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Toyota’s Hydrogen Dreams Are Attracting Major ICE Tech Suppliers

More companies are investing in hydrogen, and they could help keep the combustion engine alive.
Toyota Hydrogen Hero
via Toyota

Nearly every major automaker has expressed its intent to move toward electric vehicles in the next decade. Whether it be driven by regulation or innovation, manufacturers are pushing forward to a battery-powered future, albeit with some resistance from a few players. Toyota is one of them, and it’s instead planning a day where hydrogen rules supreme in both fuel cell electric and combustion variants.

Combustion hydrogen engines are a very recent development in the automotive space. Most automakers that are experimenting with hydrogen are doing so with fuel cell electric vehicles; however, Toyota believes that hydrogen can also prove to be useful in combustion engines. The automaker recently demonstrated a custom-built GR Yaris with a hydrogen combustion engine that it has been developing for some time. These events have led to several tier one suppliers deciding to take hydrogen seriously, following in Toyota’s footsteps in order to develop technology to stay current in a hydrogen future.

Toyota GR Corolla Hydrogen

One of these suppliers is BorgWarner, a company that specializes in turbochargers for combustion vehicles. BorgWarner has since branched out past accessories for combustion engines, developing a line of electric drive motors for EVs and other components to ensure that its future is well-footed in when the combustion engine goes mostly extinct. The manufacturer is also launching a complete lineup of accessories for hydrogen combustion motors, according to Automotive News, including fueling components and an engine control unit.

Riken, a company that specializes in piston rings and other components for power plants found in both gasoline-powered passenger cars and heavy-duty diesel vehicles, is investing in hydrogen as well. The company recently founded a new business unit that specifically focuses on components for hydrogen engines, as well as a new dedicated hydrogen engine research facility at one of its plants in Japan.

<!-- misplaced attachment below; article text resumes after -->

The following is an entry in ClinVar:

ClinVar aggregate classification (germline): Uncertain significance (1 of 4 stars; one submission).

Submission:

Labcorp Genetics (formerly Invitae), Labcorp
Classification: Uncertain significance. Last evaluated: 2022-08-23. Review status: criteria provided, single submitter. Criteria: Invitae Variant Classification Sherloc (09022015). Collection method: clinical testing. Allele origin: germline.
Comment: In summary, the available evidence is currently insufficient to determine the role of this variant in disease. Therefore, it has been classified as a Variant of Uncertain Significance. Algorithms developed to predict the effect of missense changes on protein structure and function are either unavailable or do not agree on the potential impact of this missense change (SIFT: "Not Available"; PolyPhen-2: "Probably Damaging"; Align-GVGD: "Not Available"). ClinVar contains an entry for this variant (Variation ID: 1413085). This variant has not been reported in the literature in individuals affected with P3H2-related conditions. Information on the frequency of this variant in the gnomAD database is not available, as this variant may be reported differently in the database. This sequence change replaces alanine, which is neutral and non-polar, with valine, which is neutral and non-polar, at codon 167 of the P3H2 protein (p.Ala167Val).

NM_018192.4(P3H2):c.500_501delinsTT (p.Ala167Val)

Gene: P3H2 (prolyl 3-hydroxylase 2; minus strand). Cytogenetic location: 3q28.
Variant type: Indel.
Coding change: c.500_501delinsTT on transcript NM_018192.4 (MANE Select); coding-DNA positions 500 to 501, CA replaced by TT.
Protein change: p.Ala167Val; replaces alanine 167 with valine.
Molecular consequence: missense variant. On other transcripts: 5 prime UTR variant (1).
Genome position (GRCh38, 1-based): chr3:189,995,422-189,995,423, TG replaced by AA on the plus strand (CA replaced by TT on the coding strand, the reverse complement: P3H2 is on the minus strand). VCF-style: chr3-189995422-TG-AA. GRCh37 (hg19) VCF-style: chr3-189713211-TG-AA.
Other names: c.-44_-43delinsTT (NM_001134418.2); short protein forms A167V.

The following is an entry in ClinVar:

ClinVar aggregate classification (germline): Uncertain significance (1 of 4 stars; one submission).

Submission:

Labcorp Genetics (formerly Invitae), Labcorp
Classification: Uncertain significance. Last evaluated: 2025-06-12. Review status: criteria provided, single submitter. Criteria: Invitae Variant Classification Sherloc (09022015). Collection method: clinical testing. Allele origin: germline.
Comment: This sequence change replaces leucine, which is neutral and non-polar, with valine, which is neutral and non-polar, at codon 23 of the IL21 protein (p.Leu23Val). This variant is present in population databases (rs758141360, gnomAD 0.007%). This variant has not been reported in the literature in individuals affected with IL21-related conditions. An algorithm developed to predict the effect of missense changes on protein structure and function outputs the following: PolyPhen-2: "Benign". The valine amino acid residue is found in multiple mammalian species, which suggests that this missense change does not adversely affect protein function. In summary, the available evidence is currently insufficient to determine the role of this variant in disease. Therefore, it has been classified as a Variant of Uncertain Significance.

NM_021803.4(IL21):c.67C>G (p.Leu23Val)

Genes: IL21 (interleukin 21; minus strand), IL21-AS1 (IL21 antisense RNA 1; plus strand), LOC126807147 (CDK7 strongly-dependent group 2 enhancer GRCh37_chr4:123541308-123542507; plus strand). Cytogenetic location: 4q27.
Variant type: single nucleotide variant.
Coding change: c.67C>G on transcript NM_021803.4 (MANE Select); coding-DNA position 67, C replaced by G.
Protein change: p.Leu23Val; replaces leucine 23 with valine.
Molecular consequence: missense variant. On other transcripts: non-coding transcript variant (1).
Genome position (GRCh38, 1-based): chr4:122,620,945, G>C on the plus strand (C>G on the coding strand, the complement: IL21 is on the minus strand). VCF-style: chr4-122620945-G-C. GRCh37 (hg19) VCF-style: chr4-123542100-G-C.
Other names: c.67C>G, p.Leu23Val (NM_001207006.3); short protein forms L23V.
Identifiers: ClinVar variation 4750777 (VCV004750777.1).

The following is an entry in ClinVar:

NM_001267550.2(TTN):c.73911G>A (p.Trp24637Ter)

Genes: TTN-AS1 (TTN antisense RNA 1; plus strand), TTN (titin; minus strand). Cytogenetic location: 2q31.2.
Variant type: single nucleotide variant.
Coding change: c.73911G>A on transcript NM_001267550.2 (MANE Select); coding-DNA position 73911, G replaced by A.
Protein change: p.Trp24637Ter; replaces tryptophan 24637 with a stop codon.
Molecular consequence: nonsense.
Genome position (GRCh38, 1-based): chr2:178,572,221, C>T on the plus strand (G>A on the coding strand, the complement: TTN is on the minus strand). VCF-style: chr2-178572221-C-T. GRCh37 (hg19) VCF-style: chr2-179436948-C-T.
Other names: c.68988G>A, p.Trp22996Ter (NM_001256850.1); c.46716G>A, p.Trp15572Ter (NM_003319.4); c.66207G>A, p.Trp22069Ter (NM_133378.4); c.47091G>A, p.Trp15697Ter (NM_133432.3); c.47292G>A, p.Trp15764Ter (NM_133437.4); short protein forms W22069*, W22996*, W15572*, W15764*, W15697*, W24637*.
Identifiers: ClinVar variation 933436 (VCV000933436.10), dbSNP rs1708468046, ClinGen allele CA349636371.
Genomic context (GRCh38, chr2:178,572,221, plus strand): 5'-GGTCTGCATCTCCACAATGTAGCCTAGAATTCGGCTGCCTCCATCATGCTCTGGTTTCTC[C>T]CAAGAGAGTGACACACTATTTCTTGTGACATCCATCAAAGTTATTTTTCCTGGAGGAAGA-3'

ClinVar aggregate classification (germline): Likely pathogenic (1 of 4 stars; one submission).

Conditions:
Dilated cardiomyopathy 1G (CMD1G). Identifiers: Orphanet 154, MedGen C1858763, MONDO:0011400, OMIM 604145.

These two companies aren’t alone. Cummins, Rolls-Royce, Yamaha, and more have all been hard at work developing their own individualized combustion engines that rely on hydrogen. Cummins is working in the commercial truck space, Rolls-Royce is looking at hydrogen engines in planes, and Yamaha—which has already built a hydrogen-powered 5.0-liter V8—is planning on an application for motorcycles.

Toyota’s push for hydrogen has seemingly been a solitary cry in a world sprinting towards plug-in battery-powered passenger cars. What’s more is that Toyota isn’t just being vocal about FCEVs—it’s advocating for the adoption of combustion motors fueled by hydrogen rather than gasoline or diesel. The company’s president, Akio Toyoda, has long argued that the problem with combustion motors isn’t the combustion itself, but rather the carbon byproduct of burning fossil fuels. That’s why hydrogen, which emits an almost negligible amount of carbon, is the perfect solution in Toyoda’s eyes.

The biggest problem with hydrogen is refueling. Much like electric cars, hydrogen vehicles have a chicken-and-egg problem: not enough refueling stations to rapidly deploy the technology, even if the tech was ready for prime time. The world is also heavily investing in EV charging infrastructure, despite Toyota’s best efforts to also include hydrogen dispensing stations in government-funded grants to offset huge installation costs. However, hydrogen does promise to be a viable alternative for vehicles that need to be carbon-emission-free and still require rapid refueling. This could place commercial players like BorgWarner at an advantage should the market begin to pivot in favor of hydrogen power for heavy-duty trucks. Perhaps the infrastructure must first be built for the commercial side in order to trickle down to passenger cars.

Regardless, Toyota’s big bet appears to be gaining some rather important allies in the fight for alternative fuel. Maybe one day the world will see the rise of the hydrogen car, just as it’s seeing the electric car today.

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